Borders are Irrelevant: Polio Returns to China

Very bad news from China, as reported by Xinhua and confirmed by the World Health Organization: For the first time in 12 years, polio paralysis has surfaced in China. Four children, the oldest 2 years old, were diagnosed with polio in mid-July. They all live in Hotan prefecture in Xinjiang province (by weird coincidence, also the site of the latest Chinese food-safety scandal).

The generally accepted math, in polio detection, is that one verified case of polio paralysis represents up to 200 cases of silent infection. Those 200 undetected cases may not experience symptoms, but they can pass on the disease to others. As a result, one case of polio in an area that has been considered polio-free is an emergency. Four cases, as you can imagine, is much worse.

The WHO and Global Polio Eradication Initiative say that the virus in the four children has been sequenced, and is closely related to poliovirus type 1 that is currently circulating in Pakistan. Pakistan is one of the four countries where circulation of poliovirus has never been interrupted.

Here’s what the area looks like (map adapted from this one); the green area is Xinjiang province and the red is Hotan prefecture. (Yes, I admit it, I suck at Photoshop. Cut me some slack, this is breaking news.) The important point on this map is that three of the four countries where polio virus continues to circulate freely — Nigeria, Afghanistan, Pakistan and India — share borders with Xinjiang province. Two of them, Pakistan and India, border directly on Hotan. (Exactly where India’s border with Xinjiang falls is a matter of long-standing dispute.)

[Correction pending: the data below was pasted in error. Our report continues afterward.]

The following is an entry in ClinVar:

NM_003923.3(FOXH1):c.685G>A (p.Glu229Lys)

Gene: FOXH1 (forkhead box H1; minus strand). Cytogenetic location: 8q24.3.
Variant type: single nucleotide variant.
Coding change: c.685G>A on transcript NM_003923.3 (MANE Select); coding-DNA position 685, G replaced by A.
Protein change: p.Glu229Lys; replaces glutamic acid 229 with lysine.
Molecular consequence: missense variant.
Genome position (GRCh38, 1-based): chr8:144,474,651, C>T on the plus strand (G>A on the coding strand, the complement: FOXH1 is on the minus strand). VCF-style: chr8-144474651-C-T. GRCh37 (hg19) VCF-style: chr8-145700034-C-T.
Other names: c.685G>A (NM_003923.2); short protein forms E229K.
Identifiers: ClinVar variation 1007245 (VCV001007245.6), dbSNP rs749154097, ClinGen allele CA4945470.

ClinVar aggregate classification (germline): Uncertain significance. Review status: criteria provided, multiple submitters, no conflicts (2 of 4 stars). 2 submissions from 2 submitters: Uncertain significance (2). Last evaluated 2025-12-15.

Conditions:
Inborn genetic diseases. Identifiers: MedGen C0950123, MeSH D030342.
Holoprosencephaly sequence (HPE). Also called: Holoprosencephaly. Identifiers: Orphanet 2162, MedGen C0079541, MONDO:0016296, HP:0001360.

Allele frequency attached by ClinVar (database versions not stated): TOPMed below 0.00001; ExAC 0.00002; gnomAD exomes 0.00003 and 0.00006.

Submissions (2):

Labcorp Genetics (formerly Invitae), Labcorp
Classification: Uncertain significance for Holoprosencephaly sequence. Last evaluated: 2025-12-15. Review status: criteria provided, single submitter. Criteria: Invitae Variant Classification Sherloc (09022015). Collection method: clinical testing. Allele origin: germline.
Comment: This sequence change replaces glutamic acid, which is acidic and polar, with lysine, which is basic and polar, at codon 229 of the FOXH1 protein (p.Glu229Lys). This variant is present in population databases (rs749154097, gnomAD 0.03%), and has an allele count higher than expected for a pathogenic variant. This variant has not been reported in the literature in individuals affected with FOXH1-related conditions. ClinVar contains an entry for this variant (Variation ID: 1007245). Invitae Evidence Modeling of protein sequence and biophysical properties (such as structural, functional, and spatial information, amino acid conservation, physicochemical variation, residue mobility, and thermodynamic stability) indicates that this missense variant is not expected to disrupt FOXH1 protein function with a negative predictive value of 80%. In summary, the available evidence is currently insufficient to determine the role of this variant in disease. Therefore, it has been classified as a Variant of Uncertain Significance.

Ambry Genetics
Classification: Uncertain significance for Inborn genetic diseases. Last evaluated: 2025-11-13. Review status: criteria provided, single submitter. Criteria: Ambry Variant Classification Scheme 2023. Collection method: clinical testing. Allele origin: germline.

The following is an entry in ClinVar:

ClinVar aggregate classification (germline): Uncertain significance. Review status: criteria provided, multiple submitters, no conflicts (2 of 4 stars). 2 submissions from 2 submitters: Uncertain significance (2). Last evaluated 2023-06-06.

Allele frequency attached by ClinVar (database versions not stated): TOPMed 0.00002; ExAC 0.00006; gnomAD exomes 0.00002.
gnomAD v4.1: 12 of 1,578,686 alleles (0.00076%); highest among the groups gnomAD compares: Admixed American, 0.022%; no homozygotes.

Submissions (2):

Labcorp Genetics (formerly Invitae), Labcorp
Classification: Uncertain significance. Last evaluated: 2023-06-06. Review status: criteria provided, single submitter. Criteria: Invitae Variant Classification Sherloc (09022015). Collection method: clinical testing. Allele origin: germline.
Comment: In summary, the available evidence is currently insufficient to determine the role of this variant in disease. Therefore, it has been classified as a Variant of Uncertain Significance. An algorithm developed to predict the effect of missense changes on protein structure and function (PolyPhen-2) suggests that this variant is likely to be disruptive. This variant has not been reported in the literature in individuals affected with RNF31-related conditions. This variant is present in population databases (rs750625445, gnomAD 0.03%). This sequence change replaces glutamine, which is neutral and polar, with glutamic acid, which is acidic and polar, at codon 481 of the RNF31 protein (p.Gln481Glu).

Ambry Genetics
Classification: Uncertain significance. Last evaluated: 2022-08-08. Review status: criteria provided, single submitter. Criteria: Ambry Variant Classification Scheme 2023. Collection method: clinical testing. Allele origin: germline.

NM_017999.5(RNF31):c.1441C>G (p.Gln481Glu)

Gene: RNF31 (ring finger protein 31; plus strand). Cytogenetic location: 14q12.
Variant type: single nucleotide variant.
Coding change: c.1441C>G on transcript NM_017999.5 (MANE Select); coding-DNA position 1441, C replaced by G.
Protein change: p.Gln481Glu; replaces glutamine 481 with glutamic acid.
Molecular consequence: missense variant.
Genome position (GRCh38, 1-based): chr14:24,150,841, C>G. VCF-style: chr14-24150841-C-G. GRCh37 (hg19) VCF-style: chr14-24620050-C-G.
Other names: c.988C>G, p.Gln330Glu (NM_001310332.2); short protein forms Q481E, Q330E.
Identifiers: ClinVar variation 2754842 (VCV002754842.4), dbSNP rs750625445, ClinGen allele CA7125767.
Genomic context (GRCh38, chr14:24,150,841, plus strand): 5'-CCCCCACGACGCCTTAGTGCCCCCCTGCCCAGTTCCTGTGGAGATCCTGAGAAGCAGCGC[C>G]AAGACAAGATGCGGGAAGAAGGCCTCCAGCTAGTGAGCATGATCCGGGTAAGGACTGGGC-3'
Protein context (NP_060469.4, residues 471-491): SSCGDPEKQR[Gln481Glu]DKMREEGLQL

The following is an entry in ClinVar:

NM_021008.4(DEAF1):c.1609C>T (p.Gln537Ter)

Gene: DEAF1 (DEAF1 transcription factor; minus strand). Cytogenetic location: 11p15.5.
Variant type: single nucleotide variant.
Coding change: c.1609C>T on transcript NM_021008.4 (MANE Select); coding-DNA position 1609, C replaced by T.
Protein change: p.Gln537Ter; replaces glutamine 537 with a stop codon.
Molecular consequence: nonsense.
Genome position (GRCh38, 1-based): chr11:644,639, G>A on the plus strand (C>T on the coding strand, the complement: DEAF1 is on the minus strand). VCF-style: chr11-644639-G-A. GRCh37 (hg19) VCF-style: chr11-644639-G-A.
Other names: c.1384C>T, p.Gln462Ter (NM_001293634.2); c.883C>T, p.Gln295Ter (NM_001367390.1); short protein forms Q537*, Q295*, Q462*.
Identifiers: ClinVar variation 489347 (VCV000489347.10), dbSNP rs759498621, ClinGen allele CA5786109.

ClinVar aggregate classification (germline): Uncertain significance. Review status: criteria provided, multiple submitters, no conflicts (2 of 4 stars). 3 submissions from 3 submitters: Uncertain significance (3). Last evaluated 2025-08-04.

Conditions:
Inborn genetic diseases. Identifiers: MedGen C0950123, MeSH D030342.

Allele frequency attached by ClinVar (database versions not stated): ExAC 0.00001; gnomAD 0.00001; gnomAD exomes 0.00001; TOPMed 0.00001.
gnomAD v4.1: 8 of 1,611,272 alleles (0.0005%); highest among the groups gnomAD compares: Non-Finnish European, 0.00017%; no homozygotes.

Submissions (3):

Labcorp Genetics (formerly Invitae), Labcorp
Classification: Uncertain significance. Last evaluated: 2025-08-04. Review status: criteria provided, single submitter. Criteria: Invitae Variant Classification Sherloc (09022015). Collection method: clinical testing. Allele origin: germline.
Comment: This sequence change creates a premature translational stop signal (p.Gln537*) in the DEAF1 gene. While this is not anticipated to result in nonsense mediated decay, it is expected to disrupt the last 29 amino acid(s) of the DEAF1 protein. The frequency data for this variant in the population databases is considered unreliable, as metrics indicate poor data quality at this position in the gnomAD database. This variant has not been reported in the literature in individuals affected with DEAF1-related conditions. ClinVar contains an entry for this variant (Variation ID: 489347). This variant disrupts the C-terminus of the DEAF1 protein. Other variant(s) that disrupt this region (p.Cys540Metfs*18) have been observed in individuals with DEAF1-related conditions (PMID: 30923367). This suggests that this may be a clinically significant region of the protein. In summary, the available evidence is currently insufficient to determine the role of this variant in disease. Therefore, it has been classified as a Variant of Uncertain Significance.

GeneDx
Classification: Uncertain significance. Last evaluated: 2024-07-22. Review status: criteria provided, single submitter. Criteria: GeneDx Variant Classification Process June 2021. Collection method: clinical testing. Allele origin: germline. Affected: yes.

The conclusion is very clear — the indispensible listserv ProMED made it explicit — that this infection was carried over the border from Pakistan into China. ProMED suggests that polio may have been circulating in the area for at least two years before being detected via these new cases.

There are micro and macro meanings to this development, and none of them are good.

At the micro level: Of the four endemic countries, Pakistan is considered the most problematic, because it shares not only the biological barriers that make eradication difficult in neighboring India, but also profound political unrest. But Xinjiang is an area of political unrest too; it is 45 percent Uighur, the Muslim ethnic group who have been pressing for independence from China. In 2009, the province rioted and the riots were brutally suppressed; sporadic violence continues there, most recently a few weeks ago. The Chinese government considers the area “under terrorist threat” from the separatist movement, and last week announced a 2-month crackdown on political activity and also on communication with the outside world. In other words, the area where polio has reappeared is in the midst of conditions in which access to health care for speedy diagnosis, and also free communication with public health authorities, are likely to be impeded.

At the macro level: Most of the increased incidence in polio infection now is not in the four endemic countries, but in other countries which those four are causing to be reinfected. This has happened repeatedly in Africa; worldwide, of the 333 polio cases so far this year, 222 have been in areas where polio transmission had been interrupted but that then were reinfected. (The WHO’s current tally is here, but they do not use static links, so at some point the numbers behind that link will change.) Just about a month ago, an independent monitoring board said that reinfections of formerly cleared areas are one of the most pressing challenges facing the 23-year eradication initiative.

China is a formerly cleared area: Its last indigenous case was in 1994, and its very last case — imported that time from India — was in 1999. That importation was quelled by wholesale vaccination. The Chinese government has announced more of the same this time: Between now and the middle of September, it plans to immunize 4.5 million children in Hotan and neighboring prefectures.  But if the borders of western China are as porous as these four cases suggest, then China and the international eradication effort will have a substantial and dismaying new challenge on their hands.

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